# Infinite limit of $q$-binomial coefficient?

Is it the case that, as $N\to\infty$, $$\binom{2N}{N+j}_q\to (-1)^j,$$ where convergence of the $q$-binomial coefficient is seen as a convergence of formal power series in the variable $q$?

• The coefficient of $q^1$ in any non-constant Gaussian binomial coefficient is $1$; how could the limit possibly have a zero coefficient there? Also the constant term is always $1$. Feb 23, 2015 at 15:17
• Why is the coefficient of $q^1$ always $1$? Feb 23, 2015 at 16:31
• Because of the combinatorial interpretation of those coefficients. At a given corner of a non-empty grid rectangle, there is exactly one way to remove one square. Feb 23, 2015 at 18:03

$$A_{N,j}=\binom{2N}{N+j}_q=\frac{(1-q^{2N})(1-q^{2N-1})\ldots(1-q^{2N-N-j+1})}{(1-q)(1-q^2)\ldots(1-q^{N-j})}$$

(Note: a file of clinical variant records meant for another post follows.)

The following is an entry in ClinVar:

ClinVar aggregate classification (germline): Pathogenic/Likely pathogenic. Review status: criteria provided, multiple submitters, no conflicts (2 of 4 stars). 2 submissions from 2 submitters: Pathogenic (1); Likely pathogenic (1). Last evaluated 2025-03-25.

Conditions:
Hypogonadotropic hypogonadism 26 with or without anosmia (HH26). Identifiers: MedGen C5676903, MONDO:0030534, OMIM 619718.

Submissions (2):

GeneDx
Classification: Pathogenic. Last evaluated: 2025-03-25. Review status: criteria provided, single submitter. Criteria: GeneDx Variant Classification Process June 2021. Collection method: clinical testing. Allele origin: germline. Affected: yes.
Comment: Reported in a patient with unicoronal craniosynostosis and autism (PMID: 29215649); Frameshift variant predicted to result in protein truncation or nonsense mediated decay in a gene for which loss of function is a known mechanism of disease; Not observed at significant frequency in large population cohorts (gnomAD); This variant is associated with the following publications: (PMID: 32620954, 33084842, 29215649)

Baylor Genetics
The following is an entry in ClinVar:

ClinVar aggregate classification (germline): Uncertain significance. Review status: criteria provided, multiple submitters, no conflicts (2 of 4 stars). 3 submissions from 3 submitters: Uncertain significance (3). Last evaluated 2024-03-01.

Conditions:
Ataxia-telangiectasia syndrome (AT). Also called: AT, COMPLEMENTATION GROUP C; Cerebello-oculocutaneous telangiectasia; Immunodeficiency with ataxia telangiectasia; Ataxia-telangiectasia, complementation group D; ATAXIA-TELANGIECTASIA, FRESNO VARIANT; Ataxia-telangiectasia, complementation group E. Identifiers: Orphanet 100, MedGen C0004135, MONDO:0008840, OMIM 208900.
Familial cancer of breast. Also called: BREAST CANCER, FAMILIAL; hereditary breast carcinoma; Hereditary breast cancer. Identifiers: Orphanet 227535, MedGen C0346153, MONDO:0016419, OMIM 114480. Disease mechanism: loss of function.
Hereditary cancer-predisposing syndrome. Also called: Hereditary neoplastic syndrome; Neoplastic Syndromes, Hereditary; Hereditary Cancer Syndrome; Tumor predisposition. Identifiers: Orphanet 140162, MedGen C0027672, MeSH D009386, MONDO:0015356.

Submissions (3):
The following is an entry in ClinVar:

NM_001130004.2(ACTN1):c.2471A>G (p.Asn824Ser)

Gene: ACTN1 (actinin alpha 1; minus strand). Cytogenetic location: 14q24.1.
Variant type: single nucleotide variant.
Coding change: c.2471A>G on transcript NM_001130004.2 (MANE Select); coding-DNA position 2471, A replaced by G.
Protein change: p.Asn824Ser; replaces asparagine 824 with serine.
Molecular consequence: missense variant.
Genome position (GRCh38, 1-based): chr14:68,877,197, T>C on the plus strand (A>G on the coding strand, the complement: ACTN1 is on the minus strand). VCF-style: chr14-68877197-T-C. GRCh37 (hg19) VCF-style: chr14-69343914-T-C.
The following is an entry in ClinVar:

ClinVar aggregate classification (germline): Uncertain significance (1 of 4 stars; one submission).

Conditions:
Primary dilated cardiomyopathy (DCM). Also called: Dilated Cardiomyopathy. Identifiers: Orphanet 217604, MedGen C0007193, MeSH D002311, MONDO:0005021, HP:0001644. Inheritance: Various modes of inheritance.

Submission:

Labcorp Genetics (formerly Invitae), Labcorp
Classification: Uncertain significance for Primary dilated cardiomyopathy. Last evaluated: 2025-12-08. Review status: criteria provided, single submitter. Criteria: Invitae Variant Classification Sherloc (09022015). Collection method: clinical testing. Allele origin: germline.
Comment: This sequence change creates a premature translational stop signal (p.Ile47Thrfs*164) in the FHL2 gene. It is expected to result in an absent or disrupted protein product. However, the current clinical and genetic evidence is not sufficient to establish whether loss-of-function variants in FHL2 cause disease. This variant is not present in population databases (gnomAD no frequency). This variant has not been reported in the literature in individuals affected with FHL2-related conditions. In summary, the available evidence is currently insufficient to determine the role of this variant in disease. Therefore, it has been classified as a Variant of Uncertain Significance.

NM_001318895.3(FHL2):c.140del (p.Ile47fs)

Take $\log$ and expand using that $$\log(1-x)=\sum_{n=1}^{\infty}\frac{x^n}{n}.$$

We obtain that \begin{align}\log(A_{N,j})&=\sum_{k=N-j+1}^{2N}\log(1-q^{k})-\sum_{k=1}^{N-j}\log(1-q^k)\\&=\sum_{k=N-j+1}^{2N}\sum_{r=1}^{\infty}\frac{q^{kr}}{r}-\sum_{k=1}^{N-j}\sum_{r=1}^{\infty}\frac{q^{kr}}{r}\end{align}

The first group with the double summation tends to $0$ as $N\to\infty$ because all exponents are above $N-j+1$.

For the second we have $$\sum_{k=1}^{N-j}\sum_{r=1}^{\infty}\frac{q^{kr}}{r}=\left(\frac{q^1}{1}+\frac{q^{2}}{2}+\cdots\right)+\left(\frac{q^2}{1}+\frac{q^{4}}{2}+\cdots\right)+\left(\frac{q^3}{1}+\frac{q^{6}}{2}+\cdots\right)+\cdots+\left(\frac{q^{N-j}}{1}+\frac{q^{2(N-j)}}{2}+\cdots\right)\\=a_1q+a_2q^2+\cdots$$

where $a_i$ is the sum of the reciprocals of the divisors of $i$. This series is not constant and its exponential is not either.

Let ${\left( {a;q} \right)_n}=\prod\limits_{j = 0}^{n - 1} {(1-{q^j}a} ).$

Then ${2n\brack {n+j}}=\frac{(q;q)_{2n}}{(q;q)_{n+j}(q;q)_{n-j}}$ converges to $\frac{1}{(q;q)_\infty}=\sum\limits_{n \ge 0} {p(n){q^n}}=1+q+2q^2+3q^3+5q^4+ \dots,$ where $p(n)$ is the number of partitions of $n$.